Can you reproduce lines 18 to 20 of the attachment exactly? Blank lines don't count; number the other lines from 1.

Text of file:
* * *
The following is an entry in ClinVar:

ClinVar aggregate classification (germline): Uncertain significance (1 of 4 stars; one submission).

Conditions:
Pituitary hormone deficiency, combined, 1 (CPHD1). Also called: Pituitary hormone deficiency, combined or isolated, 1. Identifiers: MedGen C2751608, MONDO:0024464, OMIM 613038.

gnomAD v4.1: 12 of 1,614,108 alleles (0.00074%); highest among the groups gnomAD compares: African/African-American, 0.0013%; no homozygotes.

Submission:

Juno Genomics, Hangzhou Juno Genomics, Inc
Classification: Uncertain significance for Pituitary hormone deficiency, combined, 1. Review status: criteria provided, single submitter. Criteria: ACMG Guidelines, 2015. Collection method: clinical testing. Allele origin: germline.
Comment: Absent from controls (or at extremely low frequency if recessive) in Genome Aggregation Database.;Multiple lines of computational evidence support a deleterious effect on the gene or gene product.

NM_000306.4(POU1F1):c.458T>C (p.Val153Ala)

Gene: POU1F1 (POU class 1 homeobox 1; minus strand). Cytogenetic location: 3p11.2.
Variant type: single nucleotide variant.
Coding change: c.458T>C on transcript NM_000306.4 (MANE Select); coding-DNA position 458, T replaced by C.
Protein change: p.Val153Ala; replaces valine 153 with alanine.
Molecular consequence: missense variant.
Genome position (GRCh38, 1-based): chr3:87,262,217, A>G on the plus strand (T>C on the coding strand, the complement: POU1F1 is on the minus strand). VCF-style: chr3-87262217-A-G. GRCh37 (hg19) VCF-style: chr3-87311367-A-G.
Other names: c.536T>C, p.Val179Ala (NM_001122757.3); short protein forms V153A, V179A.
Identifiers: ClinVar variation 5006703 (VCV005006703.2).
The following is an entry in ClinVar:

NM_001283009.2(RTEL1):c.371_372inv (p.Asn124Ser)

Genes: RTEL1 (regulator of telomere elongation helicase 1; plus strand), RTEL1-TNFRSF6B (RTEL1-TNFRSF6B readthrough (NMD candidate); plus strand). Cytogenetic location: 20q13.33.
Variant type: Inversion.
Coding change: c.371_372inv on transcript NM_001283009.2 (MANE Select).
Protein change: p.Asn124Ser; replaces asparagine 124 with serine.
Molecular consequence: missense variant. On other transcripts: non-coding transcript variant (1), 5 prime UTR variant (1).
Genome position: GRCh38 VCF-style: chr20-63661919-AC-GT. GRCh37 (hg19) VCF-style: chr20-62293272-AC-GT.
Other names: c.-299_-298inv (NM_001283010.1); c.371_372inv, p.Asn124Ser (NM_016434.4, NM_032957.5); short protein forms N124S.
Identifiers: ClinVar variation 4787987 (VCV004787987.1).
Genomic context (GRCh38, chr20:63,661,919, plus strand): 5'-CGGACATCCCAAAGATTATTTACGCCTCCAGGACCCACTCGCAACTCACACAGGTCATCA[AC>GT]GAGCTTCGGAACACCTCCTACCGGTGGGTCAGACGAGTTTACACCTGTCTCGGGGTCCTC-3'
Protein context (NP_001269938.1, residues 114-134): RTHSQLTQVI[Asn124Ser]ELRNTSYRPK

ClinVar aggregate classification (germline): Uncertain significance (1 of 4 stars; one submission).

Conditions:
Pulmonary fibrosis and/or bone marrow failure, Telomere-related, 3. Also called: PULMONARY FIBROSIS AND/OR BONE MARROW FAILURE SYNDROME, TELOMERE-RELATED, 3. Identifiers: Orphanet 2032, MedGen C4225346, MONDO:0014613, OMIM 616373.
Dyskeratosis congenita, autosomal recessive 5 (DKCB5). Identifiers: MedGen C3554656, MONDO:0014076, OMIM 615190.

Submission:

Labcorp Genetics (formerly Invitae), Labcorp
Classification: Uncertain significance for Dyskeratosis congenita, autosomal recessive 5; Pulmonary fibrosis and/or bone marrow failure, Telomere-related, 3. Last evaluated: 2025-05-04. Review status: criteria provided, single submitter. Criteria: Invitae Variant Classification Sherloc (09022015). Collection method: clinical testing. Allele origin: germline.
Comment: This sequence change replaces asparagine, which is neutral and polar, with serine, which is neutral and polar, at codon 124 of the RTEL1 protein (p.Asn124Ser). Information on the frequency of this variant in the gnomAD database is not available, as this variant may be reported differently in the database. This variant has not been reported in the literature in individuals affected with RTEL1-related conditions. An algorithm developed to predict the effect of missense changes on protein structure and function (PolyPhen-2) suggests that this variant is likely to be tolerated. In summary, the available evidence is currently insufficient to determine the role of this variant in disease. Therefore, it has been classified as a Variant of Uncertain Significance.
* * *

Identifiers: ClinVar variation 5006703 (VCV005006703.2).
The following is an entry in ClinVar:

NM_001283009.2(RTEL1):c.371_372inv (p.Asn124Ser)